So far in my research around stereotypes I found that dominant – that is popular and or important – representations of disabled women were represented very narrowly, and while the representations have changed with time and fashion disabled women have largely either been absent from any representation aimed at saying something of what is it is be a disabled women or represented as a victim or freak, and so been a discourse or representation has been wholly defining in terms of disability rather than women and disability. However I did find four small strands that countered such views and categorized these as:
- The “I’m normal” category that tried to ignore the impairment;
- The Supercrips category where the impairment can be seen to be an obstacle that has been overcome and;
- The Take me as I am category; and the
- New Aesthetics category where the impairment related features are displayed with pride
Now I want to explore the representation of disability in respect of race to see what commonalities and differences exist. This is commonly termed intersectionality and I’ve been searching to find such links but failed quite miserably. Indeed even if one forgets issues of visual representation and just focuses on research there is still not a great deal of material on the subject. I did find one interesting article though. It wasn’t about visual representation but more on the commonalities found in the treatment of these groups.
The authors’ (Ben-Moshe and Magaña, 2014) positions
The idea that “disability,” “race,” “gender,” or “family” are monolithic constructs that can be interrogated on their own is false.
The authors define it as a fluid social construction and so contextual rather than biological. That is it is focussed on certain kinds of minds and bodies. But more than that, disability should be seen not as a binary but as a continuum.
The first intersectional point: higher rates of illness and impairment amongst black people due to economics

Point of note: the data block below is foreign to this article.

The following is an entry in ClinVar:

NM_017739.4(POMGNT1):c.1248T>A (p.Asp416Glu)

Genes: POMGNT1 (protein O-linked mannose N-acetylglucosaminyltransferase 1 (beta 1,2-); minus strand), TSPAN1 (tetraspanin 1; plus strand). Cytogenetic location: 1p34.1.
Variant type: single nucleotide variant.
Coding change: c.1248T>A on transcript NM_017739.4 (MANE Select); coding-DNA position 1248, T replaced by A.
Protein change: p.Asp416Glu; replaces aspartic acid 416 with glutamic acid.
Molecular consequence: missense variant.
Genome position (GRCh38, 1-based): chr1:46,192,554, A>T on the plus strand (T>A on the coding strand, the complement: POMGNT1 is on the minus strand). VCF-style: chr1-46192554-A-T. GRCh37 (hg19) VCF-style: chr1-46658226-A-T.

Ben-Moshe and Magaña make the point that Black people are at greater risk for losing ability capacities, often in conjunction with lower socioeconomic or immigrant status and that there are numerous barriers for disabled Black people in obtaining quality rehabilitative and specialty services and health care services.
The second intersectional point: segregated “special” education
They make the point that where as many disabled children are sent to segregated schools based on the premise that their education can be better tailored for the disproportionate number of Black children categorised as disabled and suffering from emotion disturbance, ADHD, and, historically, “mental retardation”.
The third intersectional point: family views of disability and appropriate roles
They also note how parents may be focussed on securing a cure for a condition whereas disabled people may focus on the lack of societal recognition of the barriers created in respect of it and such differences can be seen to undermine disabled people being seen as autonomous decision makers and that the lack of autonomy is also shared by Black people.
Ben-Moshe and Magaña argue that such analysis, foregrounds the importance of intersectionality as a critical tool of analysis and action, as opposed to interpretations that favour analogies (“race is like disability”) and hierarchies.
And so it is with this view in mind that I have begun my research into race and disability.
Definition, question and objective
For the purposes of this research I am defining Blackness in terms of a social construction – see here. How are Black disabled people represented in art and popular culture? This is a big question and so I propose to break it up and explore various aspects.
- Important classic art,
- 19C and early 20C Photography and culture,
- In contemporary photography, art and mainstream popular culture, including online culture.
You can see by the plan that there is a widening of forms of representations over time. However my aim is not to carry out a comprehensive research into all representations – rather it is just to obtain an understanding of how black disabled people are defined visually.
Liat Ben-Moshe and Sandy Magaña, (2014) Women, Gender, and Families of Color Vol. 2, No. 2 pp. 105–114 Available here Accessed on 25/03/2015